Abstract Pixel Art
Minimalist Pixel Art (occasionally generally “Abstract Pixel Art”) identifies a subgenre of Pixel Art described as geometric minimalism, sophisticated color systems and pop culture sources. Comparable to Minimal Movie Posters, the series is made of iconic characters or things from numerous video gaming, television shows and flicks that are simplified into elements of multi-colored pixel blocks.
The style originated because of the designers of InfiniteContinues, a videogame blog that specializes in video game relevant art. 1st number of the series called “Street Fighter – Abstract Edition” had been published onto InfiniteContinues’ web site and Flickr account on August 6th, 2010.
Now, the idea would be to go truly, really standard. At first, it thought like a Bauhaus/De Stijl inspired piece, but once it absolutely was completed, moreover it appeared to be the ancient photos from Atari 2600 or Intellivision systems.
Unlike what its name proposes, abstract pixel art attracts references to pop tradition icons and as a consequence it may possibly be considered a misnomer by technical concept of non-representational (abstract) art.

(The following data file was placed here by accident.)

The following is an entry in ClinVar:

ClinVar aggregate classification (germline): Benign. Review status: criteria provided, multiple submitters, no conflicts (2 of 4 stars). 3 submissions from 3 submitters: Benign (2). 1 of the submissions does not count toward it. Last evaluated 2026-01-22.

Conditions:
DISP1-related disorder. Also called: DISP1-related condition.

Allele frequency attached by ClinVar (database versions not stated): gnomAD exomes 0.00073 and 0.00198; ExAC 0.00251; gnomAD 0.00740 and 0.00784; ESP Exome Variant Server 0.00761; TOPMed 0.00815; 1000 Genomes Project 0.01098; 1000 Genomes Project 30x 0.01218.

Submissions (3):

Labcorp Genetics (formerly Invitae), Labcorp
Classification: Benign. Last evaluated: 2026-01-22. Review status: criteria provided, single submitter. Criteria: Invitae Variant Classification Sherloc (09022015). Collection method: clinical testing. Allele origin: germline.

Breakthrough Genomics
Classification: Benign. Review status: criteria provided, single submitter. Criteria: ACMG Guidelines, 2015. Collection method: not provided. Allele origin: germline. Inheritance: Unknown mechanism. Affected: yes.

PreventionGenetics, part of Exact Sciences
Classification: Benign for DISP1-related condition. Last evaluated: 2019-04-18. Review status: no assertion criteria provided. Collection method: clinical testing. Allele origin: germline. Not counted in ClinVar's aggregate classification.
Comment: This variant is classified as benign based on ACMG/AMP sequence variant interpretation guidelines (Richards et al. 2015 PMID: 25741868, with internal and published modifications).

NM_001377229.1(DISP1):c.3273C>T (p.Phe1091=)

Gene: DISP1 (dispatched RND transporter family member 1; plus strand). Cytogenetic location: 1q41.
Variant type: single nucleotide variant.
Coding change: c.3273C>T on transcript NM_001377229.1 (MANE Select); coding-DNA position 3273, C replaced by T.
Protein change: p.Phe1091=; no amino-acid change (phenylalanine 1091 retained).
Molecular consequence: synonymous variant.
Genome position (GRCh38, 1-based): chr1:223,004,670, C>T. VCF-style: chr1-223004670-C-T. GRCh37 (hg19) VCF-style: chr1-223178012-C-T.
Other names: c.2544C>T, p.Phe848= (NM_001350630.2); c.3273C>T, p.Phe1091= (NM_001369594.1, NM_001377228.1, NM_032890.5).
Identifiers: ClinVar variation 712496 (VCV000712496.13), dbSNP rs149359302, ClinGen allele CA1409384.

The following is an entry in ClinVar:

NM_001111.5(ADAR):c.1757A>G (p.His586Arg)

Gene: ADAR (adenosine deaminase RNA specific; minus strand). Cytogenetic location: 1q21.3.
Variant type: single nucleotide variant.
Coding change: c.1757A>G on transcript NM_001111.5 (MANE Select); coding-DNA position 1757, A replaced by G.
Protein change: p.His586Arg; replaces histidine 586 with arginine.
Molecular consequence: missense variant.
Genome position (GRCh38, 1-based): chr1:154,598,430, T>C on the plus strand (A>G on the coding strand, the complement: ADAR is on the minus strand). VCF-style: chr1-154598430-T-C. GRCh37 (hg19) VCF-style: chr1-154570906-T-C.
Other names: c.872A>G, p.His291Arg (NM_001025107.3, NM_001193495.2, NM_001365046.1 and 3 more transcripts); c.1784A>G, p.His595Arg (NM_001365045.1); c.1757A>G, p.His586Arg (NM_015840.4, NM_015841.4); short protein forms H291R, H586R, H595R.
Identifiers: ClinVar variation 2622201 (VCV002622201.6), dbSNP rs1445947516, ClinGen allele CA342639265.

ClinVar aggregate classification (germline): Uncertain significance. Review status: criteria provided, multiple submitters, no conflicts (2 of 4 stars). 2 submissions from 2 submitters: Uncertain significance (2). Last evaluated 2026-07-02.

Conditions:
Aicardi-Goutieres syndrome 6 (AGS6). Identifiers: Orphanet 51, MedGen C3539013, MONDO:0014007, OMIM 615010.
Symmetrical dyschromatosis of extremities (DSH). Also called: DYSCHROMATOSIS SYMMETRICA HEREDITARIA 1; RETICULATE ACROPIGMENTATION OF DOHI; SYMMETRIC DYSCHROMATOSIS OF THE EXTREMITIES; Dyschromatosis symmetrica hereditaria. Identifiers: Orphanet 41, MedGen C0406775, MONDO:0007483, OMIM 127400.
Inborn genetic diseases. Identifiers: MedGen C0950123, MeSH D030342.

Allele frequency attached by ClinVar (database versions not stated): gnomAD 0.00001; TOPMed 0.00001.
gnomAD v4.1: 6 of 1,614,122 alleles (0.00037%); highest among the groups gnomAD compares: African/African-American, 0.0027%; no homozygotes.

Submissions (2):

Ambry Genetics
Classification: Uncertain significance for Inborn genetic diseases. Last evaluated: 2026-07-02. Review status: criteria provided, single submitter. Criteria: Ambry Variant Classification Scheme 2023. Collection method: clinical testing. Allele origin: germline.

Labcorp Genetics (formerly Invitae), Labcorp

Precursor: 15 Pixels
The first understood iteration of minimal pixel art figures could be traced to a short-lived YouTube series called “15 Pixels” by GaemCityTV. The show contained four brief video clips depicting popular moments from arcade video games like Noby Noby Boy and Street Fighter in 5×3 pixel grid, but it only went for the month of October 2009.
Months later on, InfiniteContinues posted a follow-up set featuring extra characters from Street Fighter II Turbo Edition on October 11th. The picture was reposted to Something terrible community forums in which it snowballed into a Comedy Goldmine thread called “Abstract Pixel Art!” on October nineteenth. The thread went onto host over 35 units of pixel art characters added by other anything Awful people. Inside next years, the One thing Awful bond had been found by many net laughter sites including Urlesque, BoingBoing Submitterator and FunnyJunk, also private blogs run by graphic artists.
Recently in March 2012, German ad agency Jung Von Matt established an advertisement campaign for LEGO, which contains basic LEGO sculptures bearing similarity on minimalist pixel art. Days later on, visual designer Andy Watts published a blog post explaining its online history.